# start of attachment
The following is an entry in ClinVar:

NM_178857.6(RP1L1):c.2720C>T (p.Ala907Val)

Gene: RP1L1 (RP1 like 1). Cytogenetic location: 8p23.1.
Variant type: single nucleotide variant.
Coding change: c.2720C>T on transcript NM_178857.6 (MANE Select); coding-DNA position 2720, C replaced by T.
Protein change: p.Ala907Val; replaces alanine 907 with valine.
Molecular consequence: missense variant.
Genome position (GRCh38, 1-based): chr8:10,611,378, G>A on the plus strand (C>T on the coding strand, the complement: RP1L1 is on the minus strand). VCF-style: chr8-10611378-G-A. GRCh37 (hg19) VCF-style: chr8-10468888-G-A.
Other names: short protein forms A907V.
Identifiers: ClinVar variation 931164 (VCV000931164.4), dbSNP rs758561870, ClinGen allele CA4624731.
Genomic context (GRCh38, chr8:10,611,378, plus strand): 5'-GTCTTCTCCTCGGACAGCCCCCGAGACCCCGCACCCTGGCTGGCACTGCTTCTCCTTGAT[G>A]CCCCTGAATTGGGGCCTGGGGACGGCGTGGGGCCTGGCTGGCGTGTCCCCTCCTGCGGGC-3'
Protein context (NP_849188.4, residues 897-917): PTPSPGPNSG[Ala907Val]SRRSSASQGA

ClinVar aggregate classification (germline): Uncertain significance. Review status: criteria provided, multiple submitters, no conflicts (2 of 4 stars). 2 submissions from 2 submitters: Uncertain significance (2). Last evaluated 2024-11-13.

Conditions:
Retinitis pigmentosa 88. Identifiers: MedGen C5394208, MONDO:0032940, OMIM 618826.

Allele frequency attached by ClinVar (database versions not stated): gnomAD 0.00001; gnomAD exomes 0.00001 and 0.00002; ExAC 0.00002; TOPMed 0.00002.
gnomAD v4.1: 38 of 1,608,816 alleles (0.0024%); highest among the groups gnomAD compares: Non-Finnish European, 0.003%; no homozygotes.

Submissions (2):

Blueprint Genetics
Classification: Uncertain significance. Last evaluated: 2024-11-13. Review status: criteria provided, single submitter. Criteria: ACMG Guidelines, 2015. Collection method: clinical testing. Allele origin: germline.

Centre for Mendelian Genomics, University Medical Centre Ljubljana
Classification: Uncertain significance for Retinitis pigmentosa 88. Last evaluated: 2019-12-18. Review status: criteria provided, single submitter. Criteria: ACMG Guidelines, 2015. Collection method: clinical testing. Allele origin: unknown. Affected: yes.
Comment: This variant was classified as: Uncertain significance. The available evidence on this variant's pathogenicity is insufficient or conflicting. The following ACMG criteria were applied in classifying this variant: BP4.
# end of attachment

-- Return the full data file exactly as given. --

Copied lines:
The following is an entry in ClinVar:

NM_178857.6(RP1L1):c.2720C>T (p.Ala907Val)

Gene: RP1L1 (RP1 like 1). Cytogenetic location: 8p23.1.
Variant type: single nucleotide variant.
Coding change: c.2720C>T on transcript NM_178857.6 (MANE Select); coding-DNA position 2720, C replaced by T.
Protein change: p.Ala907Val; replaces alanine 907 with valine.
Molecular consequence: missense variant.
Genome position (GRCh38, 1-based): chr8:10,611,378, G>A on the plus strand (C>T on the coding strand, the complement: RP1L1 is on the minus strand). VCF-style: chr8-10611378-G-A. GRCh37 (hg19) VCF-style: chr8-10468888-G-A.
Other names: short protein forms A907V.
Identifiers: ClinVar variation 931164 (VCV000931164.4), dbSNP rs758561870, ClinGen allele CA4624731.
Genomic context (GRCh38, chr8:10,611,378, plus strand): 5'-GTCTTCTCCTCGGACAGCCCCCGAGACCCCGCACCCTGGCTGGCACTGCTTCTCCTTGAT[G>A]CCCCTGAATTGGGGCCTGGGGACGGCGTGGGGCCTGGCTGGCGTGTCCCCTCCTGCGGGC-3'
Protein context (NP_849188.4, residues 897-917): PTPSPGPNSG[Ala907Val]SRRSSASQGA

ClinVar aggregate classification (germline): Uncertain significance. Review status: criteria provided, multiple submitters, no conflicts (2 of 4 stars). 2 submissions from 2 submitters: Uncertain significance (2). Last evaluated 2024-11-13.

Conditions:
Retinitis pigmentosa 88. Identifiers: MedGen C5394208, MONDO:0032940, OMIM 618826.

Allele frequency attached by ClinVar (database versions not stated): gnomAD 0.00001; gnomAD exomes 0.00001 and 0.00002; ExAC 0.00002; TOPMed 0.00002.
gnomAD v4.1: 38 of 1,608,816 alleles (0.0024%); highest among the groups gnomAD compares: Non-Finnish European, 0.003%; no homozygotes.

Submissions (2):

Blueprint Genetics
Classification: Uncertain significance. Last evaluated: 2024-11-13. Review status: criteria provided, single submitter. Criteria: ACMG Guidelines, 2015. Collection method: clinical testing. Allele origin: germline.

Centre for Mendelian Genomics, University Medical Centre Ljubljana
Classification: Uncertain significance for Retinitis pigmentosa 88. Last evaluated: 2019-12-18. Review status: criteria provided, single submitter. Criteria: ACMG Guidelines, 2015. Collection method: clinical testing. Allele origin: unknown. Affected: yes.
Comment: This variant was classified as: Uncertain significance. The available evidence on this variant's pathogenicity is insufficient or conflicting. The following ACMG criteria were applied in classifying this variant: BP4.